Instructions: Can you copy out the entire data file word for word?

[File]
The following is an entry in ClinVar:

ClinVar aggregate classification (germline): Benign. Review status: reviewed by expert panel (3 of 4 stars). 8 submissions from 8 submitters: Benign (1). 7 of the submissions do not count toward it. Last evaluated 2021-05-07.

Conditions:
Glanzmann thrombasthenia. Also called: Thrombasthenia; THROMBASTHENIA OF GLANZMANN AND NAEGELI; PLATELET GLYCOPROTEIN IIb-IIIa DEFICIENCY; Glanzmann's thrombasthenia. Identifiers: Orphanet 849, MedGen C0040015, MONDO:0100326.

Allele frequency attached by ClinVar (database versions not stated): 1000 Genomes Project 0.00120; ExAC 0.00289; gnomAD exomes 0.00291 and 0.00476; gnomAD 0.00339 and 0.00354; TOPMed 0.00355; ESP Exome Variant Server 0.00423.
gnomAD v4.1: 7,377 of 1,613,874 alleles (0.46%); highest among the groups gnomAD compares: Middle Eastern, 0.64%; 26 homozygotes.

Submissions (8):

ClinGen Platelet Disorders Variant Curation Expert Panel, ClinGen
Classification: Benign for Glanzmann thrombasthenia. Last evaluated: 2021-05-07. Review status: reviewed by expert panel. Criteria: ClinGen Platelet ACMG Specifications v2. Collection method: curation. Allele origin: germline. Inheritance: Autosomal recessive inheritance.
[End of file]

The following is an entry in ClinVar:

ClinVar aggregate classification (germline): Benign. Review status: reviewed by expert panel (3 of 4 stars). 8 submissions from 8 submitters: Benign (1). 7 of the submissions do not count toward it. Last evaluated 2021-05-07.

Conditions:
Glanzmann thrombasthenia. Also called: Thrombasthenia; THROMBASTHENIA OF GLANZMANN AND NAEGELI; PLATELET GLYCOPROTEIN IIb-IIIa DEFICIENCY; Glanzmann's thrombasthenia. Identifiers: Orphanet 849, MedGen C0040015, MONDO:0100326.

Allele frequency attached by ClinVar (database versions not stated): 1000 Genomes Project 0.00120; ExAC 0.00289; gnomAD exomes 0.00291 and 0.00476; gnomAD 0.00339 and 0.00354; TOPMed 0.00355; ESP Exome Variant Server 0.00423.
gnomAD v4.1: 7,377 of 1,613,874 alleles (0.46%); highest among the groups gnomAD compares: Middle Eastern, 0.64%; 26 homozygotes.

Submissions (8):

ClinGen Platelet Disorders Variant Curation Expert Panel, ClinGen
Classification: Benign for Glanzmann thrombasthenia. Last evaluated: 2021-05-07. Review status: reviewed by expert panel. Criteria: ClinGen Platelet ACMG Specifications v2. Collection method: curation. Allele origin: germline. Inheritance: Autosomal recessive inheritance.